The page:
WASHINGTON — Defense Secretary Chuck Hagel said on Thursday that the government has evidence that chemical weapons have been employed in Syria, according to NBC News.
The use of chemical weapons has been the administration’s stated “red line” which, when crossed, means the U.S. will intervene.
Hagel reportedly said that the specific agent used was sarin gas, and that it was done “on a small scale.”
There have been allegations and some evidence of the use of chemical weapons in Syria before this, but this is the first time the U.S. government has confirmed their use.
The White House has sent a letter to Congress advising members that chemical weapons have been used.
Secretary of State John Kerry confirmed this information on Thursday, telling reporters that the government has evidence that chemical weapons were used in two instances.
Update: The letters sent from the White House to Sens. McCain and Levin are below:
Our intelligence community does assess with varying degrees of confidence that the Syrian regime has used chemical weapons on a small scale in Syria, specifically the chemical agent sarin. This assessment is based in part on physiological samples. Our standard of evidence must build on these intelligence assessments as we seek to establish credible and corroborated facts. For example, the chain of custody is not clear, so we cannot confirm how the exposure occurred and under what conditions.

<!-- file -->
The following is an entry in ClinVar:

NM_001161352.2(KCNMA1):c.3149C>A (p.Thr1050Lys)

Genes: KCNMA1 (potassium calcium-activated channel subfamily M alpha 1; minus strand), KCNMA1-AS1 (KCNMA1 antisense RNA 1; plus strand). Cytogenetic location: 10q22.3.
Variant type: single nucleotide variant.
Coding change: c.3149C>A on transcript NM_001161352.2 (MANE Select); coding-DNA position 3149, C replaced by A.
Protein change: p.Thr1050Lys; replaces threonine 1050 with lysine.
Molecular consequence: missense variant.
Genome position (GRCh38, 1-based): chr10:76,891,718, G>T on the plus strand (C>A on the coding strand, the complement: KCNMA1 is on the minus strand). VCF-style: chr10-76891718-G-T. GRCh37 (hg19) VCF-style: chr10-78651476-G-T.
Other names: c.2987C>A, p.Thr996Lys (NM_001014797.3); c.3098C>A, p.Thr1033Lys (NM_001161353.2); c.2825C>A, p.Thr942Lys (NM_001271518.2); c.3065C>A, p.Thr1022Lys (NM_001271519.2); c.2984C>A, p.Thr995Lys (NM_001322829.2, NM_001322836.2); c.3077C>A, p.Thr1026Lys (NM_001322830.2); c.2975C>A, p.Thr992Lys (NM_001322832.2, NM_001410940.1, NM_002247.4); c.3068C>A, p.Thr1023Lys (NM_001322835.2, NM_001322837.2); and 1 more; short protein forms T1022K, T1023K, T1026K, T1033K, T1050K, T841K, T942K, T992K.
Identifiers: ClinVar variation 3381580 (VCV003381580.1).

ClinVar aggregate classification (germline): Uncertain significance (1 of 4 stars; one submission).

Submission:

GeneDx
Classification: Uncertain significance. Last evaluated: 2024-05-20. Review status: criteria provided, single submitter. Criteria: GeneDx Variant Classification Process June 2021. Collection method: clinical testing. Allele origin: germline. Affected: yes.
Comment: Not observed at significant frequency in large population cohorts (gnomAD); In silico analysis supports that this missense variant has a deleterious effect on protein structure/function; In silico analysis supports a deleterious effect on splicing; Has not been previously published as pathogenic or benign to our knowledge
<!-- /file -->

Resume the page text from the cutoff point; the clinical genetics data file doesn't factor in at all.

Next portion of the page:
Precisely because the President takes this issue so seriously, we have an obligation to fully investigate any and all evidence of chemical weapons use within Syria. That is why we are currently pressing for a comprehensive United Nations investigation that can credibly evaluate the evidence and establish what took place. We are also working with our friends and allies, and the Syrian opposition, to procure, share and evaluate additional information associated with reports of the use of chemical weapons so that we can establish the facts.
Given the stakes involved, and what we have learned from our own recent experience, intelligence assessments alone are not sufficient – only credible and corroborated facts that provide us with some degree of certainty will guide our decision-making, and strengthen our leadership of the international community.
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